Kaleidoscope Girl

by Fabrice Poussin

Once more she stands in the face of another soul
the smooth surface of century old looking glass
squinting at fragments of a self once whole.

The pulses in her breast beat inside the thin vessels
hovering timidly in the burning light of summer’s heat
she grasps only shards of her former thoughts.
when, little girl she pondered no such queries.

She may be that forgotten Renaissance girl in the attic
put to canvas by a hopeful lover from a distance
her fair complexion torn by the craquelure
at the jigsaw she has become to suspect so well.

Where does she begin, where are the boundaries
of so many parts in motion as she sits in fearful awe
sharp edges of the giggling teen she once was
cut deep at the dreams of a future she once fathomed.

Even the sorrow of a tear venturing down her lip
seems to break apart thus devoid of source or intent
her pain excruciating must remain hidden in her chest.

She is the kaleidoscope of her many dawns
a universe hoping to come together in a grand home
made of walls seamless of like a marble giant
idea of the child building days of carefree wisdom.


Fabrice Poussin teaches French and English at Shorter University. Author of novels and poetry, his work has appeared in Kestrel, Symposium, The Chimes, and dozens of other magazines. His photography has been published in The Front Porch Review, the San Pedro River Review and more than 350 other publications.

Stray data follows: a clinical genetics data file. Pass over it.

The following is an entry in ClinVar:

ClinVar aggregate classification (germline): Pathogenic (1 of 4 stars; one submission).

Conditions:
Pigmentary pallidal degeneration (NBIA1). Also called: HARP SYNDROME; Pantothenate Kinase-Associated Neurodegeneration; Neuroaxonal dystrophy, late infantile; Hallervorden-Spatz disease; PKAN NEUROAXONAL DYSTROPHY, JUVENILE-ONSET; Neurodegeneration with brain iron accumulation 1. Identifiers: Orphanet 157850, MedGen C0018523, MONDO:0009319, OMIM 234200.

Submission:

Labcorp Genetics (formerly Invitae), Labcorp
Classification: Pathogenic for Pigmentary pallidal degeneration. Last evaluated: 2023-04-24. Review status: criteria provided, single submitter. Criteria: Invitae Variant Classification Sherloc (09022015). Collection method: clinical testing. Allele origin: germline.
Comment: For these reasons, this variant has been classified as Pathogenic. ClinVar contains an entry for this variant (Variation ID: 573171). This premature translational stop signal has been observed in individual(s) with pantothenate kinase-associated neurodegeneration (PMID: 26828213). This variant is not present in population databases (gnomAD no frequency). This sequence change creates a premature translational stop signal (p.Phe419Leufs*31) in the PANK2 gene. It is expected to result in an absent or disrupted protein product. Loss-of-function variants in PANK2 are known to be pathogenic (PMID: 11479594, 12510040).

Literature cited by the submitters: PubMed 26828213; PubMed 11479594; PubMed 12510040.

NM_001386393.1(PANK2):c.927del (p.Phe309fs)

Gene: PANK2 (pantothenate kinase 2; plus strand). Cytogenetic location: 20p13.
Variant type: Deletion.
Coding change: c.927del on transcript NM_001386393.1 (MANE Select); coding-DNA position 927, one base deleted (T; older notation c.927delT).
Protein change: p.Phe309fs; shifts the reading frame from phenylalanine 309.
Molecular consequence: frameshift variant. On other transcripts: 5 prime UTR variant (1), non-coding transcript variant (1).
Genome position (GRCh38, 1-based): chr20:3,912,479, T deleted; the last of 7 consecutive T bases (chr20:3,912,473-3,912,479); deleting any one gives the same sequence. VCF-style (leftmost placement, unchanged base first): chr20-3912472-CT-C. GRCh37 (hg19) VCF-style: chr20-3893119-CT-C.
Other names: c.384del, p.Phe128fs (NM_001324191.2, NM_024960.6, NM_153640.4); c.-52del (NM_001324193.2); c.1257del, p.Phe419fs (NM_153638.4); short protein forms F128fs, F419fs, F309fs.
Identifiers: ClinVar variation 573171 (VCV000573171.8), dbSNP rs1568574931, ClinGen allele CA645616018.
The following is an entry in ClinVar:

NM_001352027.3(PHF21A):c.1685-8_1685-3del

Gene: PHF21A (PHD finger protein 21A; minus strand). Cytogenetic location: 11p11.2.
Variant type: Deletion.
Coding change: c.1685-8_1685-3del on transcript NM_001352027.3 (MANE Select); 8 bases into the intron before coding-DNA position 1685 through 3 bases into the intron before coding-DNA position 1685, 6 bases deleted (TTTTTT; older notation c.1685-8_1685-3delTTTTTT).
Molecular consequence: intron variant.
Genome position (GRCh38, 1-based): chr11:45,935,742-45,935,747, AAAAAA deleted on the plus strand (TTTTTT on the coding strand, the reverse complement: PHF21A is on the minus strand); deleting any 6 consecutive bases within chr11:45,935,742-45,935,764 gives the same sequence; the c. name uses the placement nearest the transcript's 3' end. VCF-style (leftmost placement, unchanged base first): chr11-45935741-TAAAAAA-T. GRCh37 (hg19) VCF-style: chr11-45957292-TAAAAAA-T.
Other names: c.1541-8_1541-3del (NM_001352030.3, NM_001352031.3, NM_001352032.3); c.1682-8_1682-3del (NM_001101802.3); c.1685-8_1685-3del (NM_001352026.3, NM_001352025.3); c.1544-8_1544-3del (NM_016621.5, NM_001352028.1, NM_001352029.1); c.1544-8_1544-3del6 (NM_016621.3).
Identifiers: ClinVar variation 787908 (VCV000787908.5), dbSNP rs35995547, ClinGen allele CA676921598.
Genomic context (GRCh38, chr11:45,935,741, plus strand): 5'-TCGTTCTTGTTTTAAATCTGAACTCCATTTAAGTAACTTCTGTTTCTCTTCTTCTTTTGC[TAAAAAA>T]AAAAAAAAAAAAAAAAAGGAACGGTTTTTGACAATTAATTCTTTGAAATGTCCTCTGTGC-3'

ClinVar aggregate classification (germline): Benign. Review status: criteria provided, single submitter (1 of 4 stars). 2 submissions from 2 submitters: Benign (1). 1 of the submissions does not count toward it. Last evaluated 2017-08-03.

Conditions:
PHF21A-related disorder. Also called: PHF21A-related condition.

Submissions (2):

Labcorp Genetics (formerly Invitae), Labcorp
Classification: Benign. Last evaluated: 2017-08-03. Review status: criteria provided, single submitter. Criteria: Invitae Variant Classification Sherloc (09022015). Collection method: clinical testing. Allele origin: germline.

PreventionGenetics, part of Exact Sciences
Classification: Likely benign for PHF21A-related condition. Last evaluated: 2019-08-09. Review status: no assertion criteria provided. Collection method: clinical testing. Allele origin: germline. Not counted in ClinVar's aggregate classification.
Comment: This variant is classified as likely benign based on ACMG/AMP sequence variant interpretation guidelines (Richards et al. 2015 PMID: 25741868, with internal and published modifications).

Lost Cassandra

by Holly Hearn

Cassandra waded through her malaise to the replicator. She ordered a chai latte, refusing to admit that this would be the most interesting thing she’d experience today. And the next day, and the day after, and the day after…

Mug in her thin hands, she shuffled over to the wall to wall glass windows. Outside, a white hot, tiny star was tethered to a spiral of plasma by its own life force, circling the drain and bleeding into an unknown.

Staring stoically into the abyss, she sipped her latte. There was no soundtrack for this spectacle, save the undercurrent hum of the generators, though she’d long since gotten used to those. The power for the station came from solar panels pointed at the lone star and its parasite; eventually it would run out.

Everything ran out in the end. It had been five years since her only companion died. Suicide, blew himself out of an airlock. She tried not to blame herself, but did wonder if he’d still be here if she’d been more accommodating.

No one else would be along. The slingshot trajectory from the next nearest base passed directly through the black hole’s event horizon, making any approach impossible. It also made transmissions back home impossible. Nobody knew she was still here. Cassandra would have normally retired by now from her position as the station’s chief astrophysicist, but as it was she’d given up collecting data ages ago, and now pottered about aimlessly in a desperate attempt to drown out the ticking of her life, slipping like so many grains of sand through her grasping fingers.

Suffering the silence no longer, she put on some music to fill the air around her. It would be another day of basic maintenance on the life support systems, followed by existential poetry. Until the music faded.

“Incoming transmission.”